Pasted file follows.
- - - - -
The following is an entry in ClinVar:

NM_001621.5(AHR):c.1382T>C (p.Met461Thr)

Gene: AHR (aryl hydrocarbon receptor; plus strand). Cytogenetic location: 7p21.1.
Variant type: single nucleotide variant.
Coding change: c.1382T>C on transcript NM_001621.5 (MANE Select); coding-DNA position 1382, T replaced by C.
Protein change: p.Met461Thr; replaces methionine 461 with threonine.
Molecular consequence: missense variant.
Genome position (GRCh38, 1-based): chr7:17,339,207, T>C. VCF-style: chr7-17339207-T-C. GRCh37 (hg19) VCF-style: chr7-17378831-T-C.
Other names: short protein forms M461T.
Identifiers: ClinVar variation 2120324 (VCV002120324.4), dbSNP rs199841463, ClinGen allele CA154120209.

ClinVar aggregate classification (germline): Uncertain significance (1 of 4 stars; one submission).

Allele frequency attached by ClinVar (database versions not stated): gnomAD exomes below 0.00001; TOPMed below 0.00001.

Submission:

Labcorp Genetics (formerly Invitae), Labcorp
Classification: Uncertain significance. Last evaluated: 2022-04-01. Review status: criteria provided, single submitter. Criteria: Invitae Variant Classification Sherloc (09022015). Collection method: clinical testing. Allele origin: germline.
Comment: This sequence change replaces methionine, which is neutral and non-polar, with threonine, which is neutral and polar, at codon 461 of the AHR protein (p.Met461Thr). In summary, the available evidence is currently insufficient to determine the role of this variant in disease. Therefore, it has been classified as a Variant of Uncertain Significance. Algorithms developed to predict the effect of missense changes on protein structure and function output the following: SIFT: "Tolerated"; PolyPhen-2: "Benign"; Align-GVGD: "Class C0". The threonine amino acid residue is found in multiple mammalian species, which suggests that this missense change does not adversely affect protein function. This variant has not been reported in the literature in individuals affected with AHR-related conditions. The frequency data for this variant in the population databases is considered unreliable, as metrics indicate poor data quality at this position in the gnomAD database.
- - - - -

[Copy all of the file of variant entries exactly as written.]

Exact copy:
The following is an entry in ClinVar:

NM_001621.5(AHR):c.1382T>C (p.Met461Thr)

Gene: AHR (aryl hydrocarbon receptor; plus strand). Cytogenetic location: 7p21.1.
Variant type: single nucleotide variant.
Coding change: c.1382T>C on transcript NM_001621.5 (MANE Select); coding-DNA position 1382, T replaced by C.
Protein change: p.Met461Thr; replaces methionine 461 with threonine.
Molecular consequence: missense variant.
Genome position (GRCh38, 1-based): chr7:17,339,207, T>C. VCF-style: chr7-17339207-T-C. GRCh37 (hg19) VCF-style: chr7-17378831-T-C.
Other names: short protein forms M461T.
Identifiers: ClinVar variation 2120324 (VCV002120324.4), dbSNP rs199841463, ClinGen allele CA154120209.

ClinVar aggregate classification (germline): Uncertain significance (1 of 4 stars; one submission).

Allele frequency attached by ClinVar (database versions not stated): gnomAD exomes below 0.00001; TOPMed below 0.00001.

Submission:

Labcorp Genetics (formerly Invitae), Labcorp
Classification: Uncertain significance. Last evaluated: 2022-04-01. Review status: criteria provided, single submitter. Criteria: Invitae Variant Classification Sherloc (09022015). Collection method: clinical testing. Allele origin: germline.
Comment: This sequence change replaces methionine, which is neutral and non-polar, with threonine, which is neutral and polar, at codon 461 of the AHR protein (p.Met461Thr). In summary, the available evidence is currently insufficient to determine the role of this variant in disease. Therefore, it has been classified as a Variant of Uncertain Significance. Algorithms developed to predict the effect of missense changes on protein structure and function output the following: SIFT: "Tolerated"; PolyPhen-2: "Benign"; Align-GVGD: "Class C0". The threonine amino acid residue is found in multiple mammalian species, which suggests that this missense change does not adversely affect protein function. This variant has not been reported in the literature in individuals affected with AHR-related conditions. The frequency data for this variant in the population databases is considered unreliable, as metrics indicate poor data quality at this position in the gnomAD database.